many city dwellers find attractive. The BIDs’ political     awnings that were too big, illegal sidewalk stalls, and
autonomy derives from their financial autonomy: in          newsstands that “have turned into bazaars,” as an
addition to paying legally required city and state          assistant commissioner of the city’s Department of
taxes, the property owners assess themselves an             Consumer Affairs says. If found guilty by an adminis-
additional local tax based on square footage, and           trative law or Criminal Court judge, violators face
these taxes are collected for them by the city govern-      fines, jail terms, and suspension of licenses. Ironically,
ment. The BIDs then use the money to fund public            the murals and signs and “carnival atmosphere” on
improvements that local governments cannot or will          34th Street deplored by a retail consultant are the
                                                                                           TEAM LinG
                                                                             Learning from Disney World       135

lively aesthetic element so desired – after years of pub-   Disney’s symbolic economy
lic criticism – in the redevelopment of Times Square.
    The BIDs’ strategies for managing public space          The sponsorship of marine culture at Disney World
suggest what an important role vision plays in defin-       represents an integration of primary products and
ing spatial identities. To some extent the importance       visual symbols. Like Disney World itself, this symbolic
of visualization reflects the cumulative influence of       economy accepts incongruities that violate historic
photography, film, and television from the end of           material forms, both economic and ecological. Buy
the nineteenth century, but it also reflects the influ-     “fresh salmon steak, farm raised and grain fed,” as a
ence of Disney World on public culture. In New York,        supermarket poster in New York proclaims. In the
advocates of both historic preservation and new             symbolic economy, employers hire a work force with
construction accuse each other of “Disneyitis” (see         cultural capital or higher education to do productive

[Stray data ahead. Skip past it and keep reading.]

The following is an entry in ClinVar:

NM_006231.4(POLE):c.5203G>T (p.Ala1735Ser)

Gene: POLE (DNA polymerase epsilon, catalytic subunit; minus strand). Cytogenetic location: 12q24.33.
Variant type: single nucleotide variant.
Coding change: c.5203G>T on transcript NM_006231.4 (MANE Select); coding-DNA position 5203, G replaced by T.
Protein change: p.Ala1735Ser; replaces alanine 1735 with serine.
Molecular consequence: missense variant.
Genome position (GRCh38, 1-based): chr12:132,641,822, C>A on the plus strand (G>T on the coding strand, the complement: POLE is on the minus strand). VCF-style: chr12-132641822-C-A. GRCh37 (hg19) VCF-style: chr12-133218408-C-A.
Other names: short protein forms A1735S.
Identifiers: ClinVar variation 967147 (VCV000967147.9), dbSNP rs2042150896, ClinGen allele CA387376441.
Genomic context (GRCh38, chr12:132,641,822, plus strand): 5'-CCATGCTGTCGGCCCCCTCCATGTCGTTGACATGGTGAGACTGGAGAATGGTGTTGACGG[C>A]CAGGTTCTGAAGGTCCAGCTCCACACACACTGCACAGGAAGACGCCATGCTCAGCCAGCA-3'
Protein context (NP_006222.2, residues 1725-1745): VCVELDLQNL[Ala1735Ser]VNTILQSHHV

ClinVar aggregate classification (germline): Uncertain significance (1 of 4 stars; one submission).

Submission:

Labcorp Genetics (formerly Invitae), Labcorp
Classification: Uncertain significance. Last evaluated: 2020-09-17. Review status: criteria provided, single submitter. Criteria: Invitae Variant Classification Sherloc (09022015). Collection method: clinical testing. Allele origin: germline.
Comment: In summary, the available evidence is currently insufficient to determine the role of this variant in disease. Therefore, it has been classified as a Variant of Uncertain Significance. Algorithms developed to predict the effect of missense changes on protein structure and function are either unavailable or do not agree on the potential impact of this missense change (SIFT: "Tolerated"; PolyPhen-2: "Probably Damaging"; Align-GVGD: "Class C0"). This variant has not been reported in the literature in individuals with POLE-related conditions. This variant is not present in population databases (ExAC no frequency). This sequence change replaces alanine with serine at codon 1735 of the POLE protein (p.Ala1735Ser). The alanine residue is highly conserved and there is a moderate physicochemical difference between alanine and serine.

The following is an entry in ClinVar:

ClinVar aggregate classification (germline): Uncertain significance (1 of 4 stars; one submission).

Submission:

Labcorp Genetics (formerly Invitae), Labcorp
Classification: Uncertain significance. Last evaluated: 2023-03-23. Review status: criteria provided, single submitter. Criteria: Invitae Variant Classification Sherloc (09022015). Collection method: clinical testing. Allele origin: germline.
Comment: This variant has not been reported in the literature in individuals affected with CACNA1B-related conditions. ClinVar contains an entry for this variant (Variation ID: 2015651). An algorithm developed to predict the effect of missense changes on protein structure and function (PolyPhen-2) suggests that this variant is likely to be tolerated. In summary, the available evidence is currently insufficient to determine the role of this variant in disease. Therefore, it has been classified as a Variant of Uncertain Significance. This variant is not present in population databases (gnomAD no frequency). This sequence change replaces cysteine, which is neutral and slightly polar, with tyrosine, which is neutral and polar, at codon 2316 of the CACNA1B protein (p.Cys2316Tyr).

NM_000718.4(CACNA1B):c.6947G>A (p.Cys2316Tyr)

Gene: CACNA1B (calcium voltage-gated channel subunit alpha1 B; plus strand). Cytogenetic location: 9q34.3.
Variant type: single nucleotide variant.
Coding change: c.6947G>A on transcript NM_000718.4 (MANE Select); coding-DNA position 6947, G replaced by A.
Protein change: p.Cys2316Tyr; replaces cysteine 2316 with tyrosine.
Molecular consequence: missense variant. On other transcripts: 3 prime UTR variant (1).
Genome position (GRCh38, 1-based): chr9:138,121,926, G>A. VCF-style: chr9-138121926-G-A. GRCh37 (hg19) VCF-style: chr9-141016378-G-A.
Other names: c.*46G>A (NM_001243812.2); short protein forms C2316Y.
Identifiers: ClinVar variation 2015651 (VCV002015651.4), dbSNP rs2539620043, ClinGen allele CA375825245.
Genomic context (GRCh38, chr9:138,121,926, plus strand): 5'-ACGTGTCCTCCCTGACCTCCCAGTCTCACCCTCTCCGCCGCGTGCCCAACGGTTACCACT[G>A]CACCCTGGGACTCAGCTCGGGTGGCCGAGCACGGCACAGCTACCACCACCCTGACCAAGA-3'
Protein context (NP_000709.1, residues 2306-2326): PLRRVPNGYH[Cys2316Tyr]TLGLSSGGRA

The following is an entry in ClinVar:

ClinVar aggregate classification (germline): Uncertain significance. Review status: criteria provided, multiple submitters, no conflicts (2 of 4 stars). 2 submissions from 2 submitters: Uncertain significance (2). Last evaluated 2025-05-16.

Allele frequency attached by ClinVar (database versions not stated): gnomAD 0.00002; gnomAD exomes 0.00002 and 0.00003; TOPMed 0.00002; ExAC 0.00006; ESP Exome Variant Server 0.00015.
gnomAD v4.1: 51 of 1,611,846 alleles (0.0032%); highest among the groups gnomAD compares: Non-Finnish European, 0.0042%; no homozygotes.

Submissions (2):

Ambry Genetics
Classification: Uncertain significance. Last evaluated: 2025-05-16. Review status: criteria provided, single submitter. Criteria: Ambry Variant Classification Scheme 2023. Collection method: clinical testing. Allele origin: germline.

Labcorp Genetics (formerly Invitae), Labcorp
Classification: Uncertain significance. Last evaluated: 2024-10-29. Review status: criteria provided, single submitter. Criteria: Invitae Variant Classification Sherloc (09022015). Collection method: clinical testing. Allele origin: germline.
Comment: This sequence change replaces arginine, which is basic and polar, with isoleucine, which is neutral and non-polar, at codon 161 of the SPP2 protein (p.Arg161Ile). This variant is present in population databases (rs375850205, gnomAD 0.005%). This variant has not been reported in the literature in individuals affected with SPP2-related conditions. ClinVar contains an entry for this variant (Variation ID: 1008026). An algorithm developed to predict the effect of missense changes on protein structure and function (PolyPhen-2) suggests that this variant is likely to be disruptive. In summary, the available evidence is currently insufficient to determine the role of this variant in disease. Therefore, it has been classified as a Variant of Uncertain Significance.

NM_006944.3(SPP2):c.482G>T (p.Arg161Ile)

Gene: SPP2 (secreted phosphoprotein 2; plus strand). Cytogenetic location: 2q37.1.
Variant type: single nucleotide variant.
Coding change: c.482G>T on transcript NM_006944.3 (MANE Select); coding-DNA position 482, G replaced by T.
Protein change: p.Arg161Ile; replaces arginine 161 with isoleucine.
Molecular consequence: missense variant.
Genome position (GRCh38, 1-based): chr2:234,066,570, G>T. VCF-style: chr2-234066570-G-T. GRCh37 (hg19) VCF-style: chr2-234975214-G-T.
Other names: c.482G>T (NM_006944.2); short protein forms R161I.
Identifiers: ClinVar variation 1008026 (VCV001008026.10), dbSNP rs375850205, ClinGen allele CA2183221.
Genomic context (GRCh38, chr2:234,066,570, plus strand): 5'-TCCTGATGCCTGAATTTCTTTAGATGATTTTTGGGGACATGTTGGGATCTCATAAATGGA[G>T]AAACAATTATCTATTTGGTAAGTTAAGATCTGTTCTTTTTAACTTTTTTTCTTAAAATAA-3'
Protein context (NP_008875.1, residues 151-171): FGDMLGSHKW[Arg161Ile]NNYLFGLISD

Gill 1991), as they try to regulate, or free from reg-      labor and provide a labor-intensive service called fun.
ulation, aesthetically or narratively incoherent seg-       Because of language requirements, business estab-
ments of the city. Occasionally these efforts are too       lishments use “European” employees in front regions
strenuous. In a village on the eastern end of Long          in direct contact with customers and “minority”
Island, where many affluent New Yorkers have vaca-          employees in the back. The Disney World model sug-
tion homes, some old-time residents criticized the vil-     gests that a local or regional economy can be created
lage improvement association for “trying to turn            on a primary base of services, which spin off real
Water Mill into Disneyland,” by cutting down two            estate development, attract other “clean” businesses,
trees on the village green to preserve a windmill           and generate creative business services like advertis-
that is a national historic landmark (New York Times,       ing and entertainment (Zukin 1990).
December 30, 1991).                                             This model of the symbolic economy creates its
    The general question behind “Disneyitis” is             own internal stratification, with low-wage workers,
which visual strategy – historic preservation, imita-       temporary workers, and unionized workers perform-
tion, or imaginative recreation – is morally legiti-        ing low-status tasks of maintenance, security, and
mate. While strategies based on theme may be                food preparation. One of the crucial social issues is
transparent, techniques of simulation decontextual-         how this model handles status disparities. Much of
ize the production of space and so may be difficult         the burden is borne by corporate culture and job
to decode in a critical way. Moreover, simulation is        security, but the cost may be employee burnout,
economically productive, for it provides opportuni-         achievement limited to the benefits provided by the
ties to develop new products and a market edge, as          firm, and vulnerability to corporate mind control. Will
well as to export work to new markets, especially in        producing fun create a different kind of personal iden-